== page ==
Mobile poses an unusual obstacle that advertisers have been trying to navigate but many are clueless about mobile. The issue is that ads displayed on mobile devices are visually different from how they’re represented on web pages and the user engagement is affected by style of the ads on different platforms. There is however one clear consensus that panelists speaking at ad:tech reached - advertisers need to build ads first for mobile devices.
The “mobile first” mentality is beginning to take shape and appears even to be the solution for advertisers. The strategy parallels today’s trend with emerging startups and the reason that Twitter has found its stride earlier than its competitor, Facebook. Due to reluctance and a lack of understanding, brands have been developing ads first for the web and then scaling the ads down to size when fitting them to mobile devices. Of course this doesn’t mean that advertisers will have to create different ads for every single screen size. It’s just that advertisers need to keep in mind that advertisers should be creating ads for mobile screens and blowing up the size of the ad when using it for the web.
But before this trend takes root in all advertising campaigns, it’s evident that first advertisers need to realize that mobile devices are just as frequently used today as desktops. Unfortunately, as Maarten Albarda, former VP of Consumer Connections, Global at Anheuser-Busch InBev, presented at ad:tech, advertisers are struggling with advertising on mobile. The mobile advertising spend will reach $2.6 billion by the end of 2012 but that’s less than 2 percent of total ad spending. He would agree that advertisers just don’t understand mobile advertising.
He revealed that 47 percent of advertisers are “dissatisfied” with mobile marketing and its processes. 37 percent of marketers are evaluating the effectiveness of mobile marketing and most alarming of all is that only 14 percent of advertisers are “happy” with the results from mobile advertising. But advertisers are thinking of this all wrong since they’re measuring traffic as the key performance indicators.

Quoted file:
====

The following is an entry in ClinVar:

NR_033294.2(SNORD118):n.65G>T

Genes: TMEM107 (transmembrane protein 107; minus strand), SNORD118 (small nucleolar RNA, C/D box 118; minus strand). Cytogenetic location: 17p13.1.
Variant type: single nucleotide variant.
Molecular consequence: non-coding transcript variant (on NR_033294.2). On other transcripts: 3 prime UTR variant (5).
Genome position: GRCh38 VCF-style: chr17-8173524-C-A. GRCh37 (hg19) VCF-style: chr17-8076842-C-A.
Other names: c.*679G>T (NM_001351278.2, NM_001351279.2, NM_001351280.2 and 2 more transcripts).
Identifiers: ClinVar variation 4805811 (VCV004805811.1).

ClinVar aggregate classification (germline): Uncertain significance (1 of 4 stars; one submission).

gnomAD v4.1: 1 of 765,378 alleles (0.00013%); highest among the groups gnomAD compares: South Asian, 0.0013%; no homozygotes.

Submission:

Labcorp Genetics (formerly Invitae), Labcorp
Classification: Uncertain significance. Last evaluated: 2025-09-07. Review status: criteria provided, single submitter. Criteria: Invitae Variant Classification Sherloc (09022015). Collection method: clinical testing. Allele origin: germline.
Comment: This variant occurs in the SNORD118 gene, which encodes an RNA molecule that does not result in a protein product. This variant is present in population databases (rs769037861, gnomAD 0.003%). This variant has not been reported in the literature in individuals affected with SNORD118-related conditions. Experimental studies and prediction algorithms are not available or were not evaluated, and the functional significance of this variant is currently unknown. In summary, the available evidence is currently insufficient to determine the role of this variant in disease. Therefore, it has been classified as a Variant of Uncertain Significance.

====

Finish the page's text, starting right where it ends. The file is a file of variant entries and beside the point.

But in fact, consumers are using mobile as a “starting point” for online activities, although this does result in advertisers paying less for ad spots on mobile devices. For example, 25 percent of mobile users will browse for products on their devices and make the purchase on their desktop computer. In retrospect since mobile is a “starting point,” it’s difficult to figure out what KPI to use to track the ad’s performance because you can’t be sure that a consumer has made an offline purchase after viewing an ad.
Despite the fears that advertisers have when wading into the murky waters of mobile advertising, what’s clear is that advertisers have to think long and hard about their mobile strategies to keep up with the pace of users consuming content on mobile devices.
This article is part of Allvoices’ series on ad:tech, the largest digital marketing and technology conferences and expositions. Check out allvoices.com/adtech for more of Allvoices’ ad:tech New York event coverage. This series is supported by ad:tech.